Archive for August, 2010
We recommend that most of our clients have a blog as an integrated part of their website. The logic for having a blog is simple and supported by industry trends and facts. Don’t miss this point: “the more consistent your blog posting the more traffic you will attract to your site”. This means, not only repeat visitors but new visitors as well. Here it is boiled down to an equation for those linear thinkers in the crowd. More Blog Posts + Consistency = SUM (more traffic + higher search engine rankings).
While most folks agree and understand that having a blog makes good marketing sense, I know that clients often worry about “having enough time” to keep up with their blog postings as well fear they don’t know what to write about or believe they are not a “good writer”.
Here are is the first tip in a series of ideas to ease the most common worries about blogging and help create consistency with your postings:
Make Sure Your Content is Reader Friendly: Try at all costs to keep your blog posts and content – articles, poems, photographs, videos – reader friendly. In other words, your readers must feel that they will gain or learn something by reading your posts and following your blog. Your readers should be at the center of every post – once you begin to start thinking like your target audience the closer you will get to understanding them.
We are thrilled when our clients get recognized in the media and from time to time like to share their success with our readers. We are pleased to announce the media coverage one of our clients, Jane Watson (of Green Peas TV / www.greenpeastv.com recently received. Jane and her internet based cooking show were featured in this month’s issue of The Hudson Valley Magazine. The article was titled, “Peter Kelly Takes Green Peas to Great Heights – An Internet-based cooking show films top Valley chefs preparing food in unusual locations”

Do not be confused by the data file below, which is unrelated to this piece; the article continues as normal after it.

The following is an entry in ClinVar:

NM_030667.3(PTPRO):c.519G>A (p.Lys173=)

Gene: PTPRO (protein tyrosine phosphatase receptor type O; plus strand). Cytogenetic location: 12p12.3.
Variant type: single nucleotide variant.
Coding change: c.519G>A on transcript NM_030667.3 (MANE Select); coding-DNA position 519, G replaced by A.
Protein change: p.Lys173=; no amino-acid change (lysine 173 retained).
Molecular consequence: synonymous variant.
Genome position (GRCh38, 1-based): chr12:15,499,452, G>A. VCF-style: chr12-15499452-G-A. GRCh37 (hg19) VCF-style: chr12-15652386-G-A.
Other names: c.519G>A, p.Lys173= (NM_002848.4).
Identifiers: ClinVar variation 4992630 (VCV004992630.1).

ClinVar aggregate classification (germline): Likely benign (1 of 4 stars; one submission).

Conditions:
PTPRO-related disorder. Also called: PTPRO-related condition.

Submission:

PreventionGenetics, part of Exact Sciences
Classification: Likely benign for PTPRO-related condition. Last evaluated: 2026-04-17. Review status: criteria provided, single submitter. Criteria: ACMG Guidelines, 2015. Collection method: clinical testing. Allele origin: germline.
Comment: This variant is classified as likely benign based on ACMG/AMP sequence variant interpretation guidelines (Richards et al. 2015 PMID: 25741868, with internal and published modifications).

- by Melissa Esposito
Read the full article here: http://www.hvmag.com/Hudson-Valley-Magazine/September-2010/Peter-Kelly-Takes-Green-Peas-to-Great-Heights/
My dad and I spend a lot of time fishing on the beach in Rhode Island. Surf fishing can be hard work. The equipment is much larger and heavier than freshwater gear and after a full day of hiking on the beach and rocks in the fresh salt air, sleep comes easy. One simple rule we always try to follow whenever we are on the beach is this: someone is always casting. No matter how tired we are, you’ve always got to have a line in the water. When we get to the point that neither of us can cast anymore, then it is time to head back to the ranch for some sack time. The fish move in and out all the time, following schools of bait, and they aren’t always showing on the surface. If everyone in your group is sitting on the beach shooting the bull and no one is casting, who knows what you’re missing?
A friend of mine does canoe trips up to the Boundary Waters on the Minnesota border with Canada every year. While they are paddling from one spot to another, they always troll their lines behind their canoe and occasionally pickup some fish that way. By always having a line in the water, they maximize their fish catching potential on their trip – and since they can only pack so much food in with them, how much they catch has a direct correlation to whether or not they eat well on the trip.
A business’ website can be that line in the water, always ready in case any customers swim past. Even if your store or office is closed and your phone lines are going to voice mail, your website can hook’em and land’em for you. If your website is going to be effective there are a couple of simple rules to follow: